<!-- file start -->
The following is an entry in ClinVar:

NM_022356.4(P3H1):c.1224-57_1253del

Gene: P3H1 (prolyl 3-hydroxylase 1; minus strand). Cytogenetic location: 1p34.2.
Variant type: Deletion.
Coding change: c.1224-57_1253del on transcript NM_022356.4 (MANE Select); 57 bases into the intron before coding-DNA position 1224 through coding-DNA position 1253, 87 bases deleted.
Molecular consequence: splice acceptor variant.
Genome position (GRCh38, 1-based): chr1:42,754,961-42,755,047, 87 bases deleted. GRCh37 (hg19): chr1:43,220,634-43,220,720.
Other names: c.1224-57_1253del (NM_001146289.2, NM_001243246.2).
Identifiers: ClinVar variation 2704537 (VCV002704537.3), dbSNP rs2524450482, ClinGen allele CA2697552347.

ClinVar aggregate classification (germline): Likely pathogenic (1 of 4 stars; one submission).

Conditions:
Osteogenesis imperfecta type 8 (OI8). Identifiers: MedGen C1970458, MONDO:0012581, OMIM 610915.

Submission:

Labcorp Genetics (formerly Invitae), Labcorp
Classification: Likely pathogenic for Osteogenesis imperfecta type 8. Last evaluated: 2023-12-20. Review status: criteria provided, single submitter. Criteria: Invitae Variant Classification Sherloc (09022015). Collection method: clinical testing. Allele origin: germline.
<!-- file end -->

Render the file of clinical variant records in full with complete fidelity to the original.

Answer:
The following is an entry in ClinVar:

NM_022356.4(P3H1):c.1224-57_1253del

Gene: P3H1 (prolyl 3-hydroxylase 1; minus strand). Cytogenetic location: 1p34.2.
Variant type: Deletion.
Coding change: c.1224-57_1253del on transcript NM_022356.4 (MANE Select); 57 bases into the intron before coding-DNA position 1224 through coding-DNA position 1253, 87 bases deleted.
Molecular consequence: splice acceptor variant.
Genome position (GRCh38, 1-based): chr1:42,754,961-42,755,047, 87 bases deleted. GRCh37 (hg19): chr1:43,220,634-43,220,720.
Other names: c.1224-57_1253del (NM_001146289.2, NM_001243246.2).
Identifiers: ClinVar variation 2704537 (VCV002704537.3), dbSNP rs2524450482, ClinGen allele CA2697552347.

ClinVar aggregate classification (germline): Likely pathogenic (1 of 4 stars; one submission).

Conditions:
Osteogenesis imperfecta type 8 (OI8). Identifiers: MedGen C1970458, MONDO:0012581, OMIM 610915.

Submission:

Labcorp Genetics (formerly Invitae), Labcorp
Classification: Likely pathogenic for Osteogenesis imperfecta type 8. Last evaluated: 2023-12-20. Review status: criteria provided, single submitter. Criteria: Invitae Variant Classification Sherloc (09022015). Collection method: clinical testing. Allele origin: germline.